Millennium Post

‘India failed to occupy space left by China on jobs’

“Jobs in manufacturing such as textile, gems and jewellery and leather that were vacated by China, we could not take advantage of that. “And that went to countries like Philippines, Vietnam, Malaysia, Indonesia, Bangladesh primarily <g data-gr-id="39">becuase</g>...we did not have appropriate policies for those sectors, be it textiles, gems and jewellery, leather and like that,” Labour Secretary Shankar Aggarwal said at a seminar on Compliance of Labour Legislations-Issues and Concern.

He said job opportunities in these sectors will aid in growth, encourage setting up <g data-gr-id="43">large</g> number of enterprises and help in exports of related products. India added about 10 million people into the workforce earlier, however, now about 5-7 million join the workforce, as growth in the past few years has mainly been “jobless”. “If we got to create jobs, we got to encourage services sector as well as manufacturing. We were adding almost 10 million people every year in the workforce. This number has come down. However, today we are adding only five-seven million people every year,” Aggarwal said.

Aggarwal said it is necessary to create many jobs at every level and to create a mechanism to ensure and encourage people to create more jobs. OECD last week had forecast China grow at 6.8 per cent in 2015. “The deceleration reflects the restructuring underway in the Chinese economy as services replace manufacturing and real estate investment as the main driver of growth,” the think tank said.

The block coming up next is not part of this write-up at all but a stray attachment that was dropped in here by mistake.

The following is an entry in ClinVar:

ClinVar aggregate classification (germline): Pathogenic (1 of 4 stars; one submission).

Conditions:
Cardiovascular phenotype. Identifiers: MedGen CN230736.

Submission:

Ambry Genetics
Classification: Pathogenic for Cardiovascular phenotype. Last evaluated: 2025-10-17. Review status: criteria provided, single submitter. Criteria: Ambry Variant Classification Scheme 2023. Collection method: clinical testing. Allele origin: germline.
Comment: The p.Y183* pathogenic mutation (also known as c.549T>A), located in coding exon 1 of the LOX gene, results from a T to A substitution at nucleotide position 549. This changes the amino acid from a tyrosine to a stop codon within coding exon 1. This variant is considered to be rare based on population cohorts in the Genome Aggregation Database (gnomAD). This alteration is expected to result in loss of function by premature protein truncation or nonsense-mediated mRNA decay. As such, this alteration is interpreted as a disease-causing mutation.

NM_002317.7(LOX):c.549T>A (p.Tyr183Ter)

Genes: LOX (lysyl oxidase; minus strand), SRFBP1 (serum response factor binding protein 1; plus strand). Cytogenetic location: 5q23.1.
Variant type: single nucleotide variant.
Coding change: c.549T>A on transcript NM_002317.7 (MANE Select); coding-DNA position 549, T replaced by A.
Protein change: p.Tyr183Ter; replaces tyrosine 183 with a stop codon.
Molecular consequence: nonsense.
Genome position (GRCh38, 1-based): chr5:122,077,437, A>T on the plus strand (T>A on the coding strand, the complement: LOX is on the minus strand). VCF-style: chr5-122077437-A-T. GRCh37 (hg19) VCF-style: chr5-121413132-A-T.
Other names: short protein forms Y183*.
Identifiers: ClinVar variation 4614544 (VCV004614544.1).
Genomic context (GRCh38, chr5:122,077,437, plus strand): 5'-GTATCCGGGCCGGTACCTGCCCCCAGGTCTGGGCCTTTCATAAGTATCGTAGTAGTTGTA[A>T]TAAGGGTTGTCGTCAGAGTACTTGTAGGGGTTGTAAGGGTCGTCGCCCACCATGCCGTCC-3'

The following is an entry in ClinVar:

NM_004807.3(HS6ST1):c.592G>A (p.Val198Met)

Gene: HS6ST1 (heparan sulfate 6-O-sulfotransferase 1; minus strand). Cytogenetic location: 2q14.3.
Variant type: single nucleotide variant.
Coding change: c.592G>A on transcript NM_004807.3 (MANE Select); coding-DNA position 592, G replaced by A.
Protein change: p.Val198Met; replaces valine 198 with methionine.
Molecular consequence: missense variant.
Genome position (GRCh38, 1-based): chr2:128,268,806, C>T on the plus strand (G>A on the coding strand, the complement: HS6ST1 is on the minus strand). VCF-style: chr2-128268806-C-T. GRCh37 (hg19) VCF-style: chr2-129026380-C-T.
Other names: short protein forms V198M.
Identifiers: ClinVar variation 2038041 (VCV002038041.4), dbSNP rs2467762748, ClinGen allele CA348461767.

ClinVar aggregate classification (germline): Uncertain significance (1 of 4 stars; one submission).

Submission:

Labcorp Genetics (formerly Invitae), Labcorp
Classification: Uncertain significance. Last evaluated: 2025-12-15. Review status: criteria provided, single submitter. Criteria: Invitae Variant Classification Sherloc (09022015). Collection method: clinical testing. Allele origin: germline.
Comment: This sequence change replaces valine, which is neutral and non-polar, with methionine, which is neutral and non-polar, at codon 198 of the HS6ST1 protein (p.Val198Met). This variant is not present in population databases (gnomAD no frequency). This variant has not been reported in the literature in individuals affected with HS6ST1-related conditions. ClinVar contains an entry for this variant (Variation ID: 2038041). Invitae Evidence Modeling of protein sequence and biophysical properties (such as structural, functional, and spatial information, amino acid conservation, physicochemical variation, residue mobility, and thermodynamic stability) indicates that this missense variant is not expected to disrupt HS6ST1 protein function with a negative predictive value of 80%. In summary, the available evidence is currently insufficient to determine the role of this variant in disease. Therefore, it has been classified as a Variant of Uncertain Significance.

Meanwhile, India has slapped anti-dumping duty of up to $316 per tonne on imports of certain steel products from three countries, including China, to protect domestic producers from below-cost inbound shipments. A duty of $309 per tonne has been imposed on imports from <g data-gr-id="41">China,</g> while $316 per tonne duty has been fixed for Malaysia and $180 per tonne for Korea. The Finance Ministry imposed the duty on the recommendation of Directorate General of Anti-Dumping Duty. 

The duties have been imposed for five years on imports of <g data-gr-id="49">certain</g> variety of hot-rolled flat products of stainless steel used in sectors such as auto. These steel products are used for <g data-gr-id="47">manufacture</g> of process equipment, reactor vessels, material handling equipment, railways, pipes and tubes, automotive components, architecture, building and construction, industrial fabrication and power sector. The Directorate General of Anti-Dumping Duty (DGAD), under the commerce ministry, had initiated and conducted <g data-gr-id="44">investigation</g> into dumping, injury and causal links between dumping and injury to the domestic industry.

Jindal Stainless had filed an application before the authority for initiation of an anti-dumping investigation concerning alleged dumping of certain “Hot Rolled Flat Products of Stainless Steel of ASTM Grade 304 with all its variants” originating in or exported from China, Korea and Malaysia. In its probe, the DGAD had concluded that the goods have been exported to India from these countries below its associated normal value, thus, resulting in dumping of the product. 
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